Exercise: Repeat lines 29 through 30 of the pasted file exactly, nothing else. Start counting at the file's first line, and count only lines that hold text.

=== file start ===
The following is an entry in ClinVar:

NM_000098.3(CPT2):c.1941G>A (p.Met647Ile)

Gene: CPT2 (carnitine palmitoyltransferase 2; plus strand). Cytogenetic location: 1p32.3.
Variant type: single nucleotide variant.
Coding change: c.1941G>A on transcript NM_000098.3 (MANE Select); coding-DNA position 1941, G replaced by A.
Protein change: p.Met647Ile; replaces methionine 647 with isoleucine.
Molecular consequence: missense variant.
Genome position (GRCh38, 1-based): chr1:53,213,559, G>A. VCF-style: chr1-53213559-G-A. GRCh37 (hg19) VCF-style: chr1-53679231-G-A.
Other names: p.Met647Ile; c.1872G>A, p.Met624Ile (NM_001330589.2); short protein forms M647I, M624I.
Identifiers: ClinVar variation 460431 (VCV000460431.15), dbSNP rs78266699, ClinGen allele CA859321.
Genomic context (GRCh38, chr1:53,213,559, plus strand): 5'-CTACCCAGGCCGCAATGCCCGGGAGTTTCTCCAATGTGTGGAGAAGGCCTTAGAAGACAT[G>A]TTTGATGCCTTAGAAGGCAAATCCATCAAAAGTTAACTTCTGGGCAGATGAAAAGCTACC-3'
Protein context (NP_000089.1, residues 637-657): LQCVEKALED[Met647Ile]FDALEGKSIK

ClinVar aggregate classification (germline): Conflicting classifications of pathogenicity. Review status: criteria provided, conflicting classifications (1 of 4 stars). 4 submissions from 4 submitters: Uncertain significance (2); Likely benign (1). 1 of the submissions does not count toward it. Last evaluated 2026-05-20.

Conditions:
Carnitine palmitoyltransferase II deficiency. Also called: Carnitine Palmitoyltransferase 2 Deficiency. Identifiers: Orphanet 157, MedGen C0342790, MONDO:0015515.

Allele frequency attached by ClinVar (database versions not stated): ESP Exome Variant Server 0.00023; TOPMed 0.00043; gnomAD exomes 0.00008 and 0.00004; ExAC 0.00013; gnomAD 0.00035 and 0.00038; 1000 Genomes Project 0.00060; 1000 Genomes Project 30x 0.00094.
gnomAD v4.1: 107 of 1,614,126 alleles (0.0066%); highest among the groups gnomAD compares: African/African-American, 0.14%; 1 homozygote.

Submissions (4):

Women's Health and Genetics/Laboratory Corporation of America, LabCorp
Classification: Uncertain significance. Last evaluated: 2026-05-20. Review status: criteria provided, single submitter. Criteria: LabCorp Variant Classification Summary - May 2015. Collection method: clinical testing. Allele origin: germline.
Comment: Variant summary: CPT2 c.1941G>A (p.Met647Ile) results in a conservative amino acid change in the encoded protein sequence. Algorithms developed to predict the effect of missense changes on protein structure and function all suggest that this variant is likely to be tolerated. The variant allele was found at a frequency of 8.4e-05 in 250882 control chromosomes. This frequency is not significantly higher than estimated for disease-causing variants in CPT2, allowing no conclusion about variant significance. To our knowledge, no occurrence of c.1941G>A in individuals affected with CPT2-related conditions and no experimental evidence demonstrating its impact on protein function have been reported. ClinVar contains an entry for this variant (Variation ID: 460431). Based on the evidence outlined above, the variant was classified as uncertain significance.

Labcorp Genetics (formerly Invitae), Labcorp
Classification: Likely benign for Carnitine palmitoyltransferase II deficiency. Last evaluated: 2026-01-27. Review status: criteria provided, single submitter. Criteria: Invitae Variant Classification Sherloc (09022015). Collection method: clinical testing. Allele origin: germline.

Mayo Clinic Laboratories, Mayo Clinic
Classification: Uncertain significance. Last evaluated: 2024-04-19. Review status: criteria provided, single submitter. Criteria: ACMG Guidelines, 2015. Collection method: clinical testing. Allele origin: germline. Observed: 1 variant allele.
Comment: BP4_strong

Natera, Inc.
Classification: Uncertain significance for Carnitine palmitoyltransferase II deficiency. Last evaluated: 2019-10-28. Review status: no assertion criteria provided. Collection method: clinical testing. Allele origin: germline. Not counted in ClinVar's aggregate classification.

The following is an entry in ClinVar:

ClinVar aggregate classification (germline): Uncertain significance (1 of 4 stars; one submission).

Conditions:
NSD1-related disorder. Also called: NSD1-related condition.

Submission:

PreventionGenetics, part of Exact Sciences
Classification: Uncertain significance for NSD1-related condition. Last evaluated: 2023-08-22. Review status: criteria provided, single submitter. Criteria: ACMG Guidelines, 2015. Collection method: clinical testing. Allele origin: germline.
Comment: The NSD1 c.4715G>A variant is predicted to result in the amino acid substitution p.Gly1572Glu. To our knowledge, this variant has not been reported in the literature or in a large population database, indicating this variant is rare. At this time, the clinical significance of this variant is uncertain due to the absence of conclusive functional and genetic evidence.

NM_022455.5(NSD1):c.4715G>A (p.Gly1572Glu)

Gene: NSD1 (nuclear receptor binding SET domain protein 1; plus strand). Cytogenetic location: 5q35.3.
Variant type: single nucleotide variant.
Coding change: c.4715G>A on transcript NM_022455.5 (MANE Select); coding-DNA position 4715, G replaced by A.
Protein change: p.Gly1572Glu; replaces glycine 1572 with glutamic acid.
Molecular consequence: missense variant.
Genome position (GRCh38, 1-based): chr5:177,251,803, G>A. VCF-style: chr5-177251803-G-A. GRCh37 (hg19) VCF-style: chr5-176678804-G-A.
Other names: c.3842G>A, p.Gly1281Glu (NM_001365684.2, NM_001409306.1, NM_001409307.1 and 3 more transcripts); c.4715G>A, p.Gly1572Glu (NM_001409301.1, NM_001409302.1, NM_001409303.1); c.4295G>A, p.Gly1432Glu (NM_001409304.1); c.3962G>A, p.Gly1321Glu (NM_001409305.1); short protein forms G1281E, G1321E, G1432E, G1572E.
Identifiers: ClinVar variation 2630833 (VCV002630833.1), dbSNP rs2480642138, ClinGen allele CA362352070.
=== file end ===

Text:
The following is an entry in ClinVar:

ClinVar aggregate classification (germline): Uncertain significance (1 of 4 stars; one submission).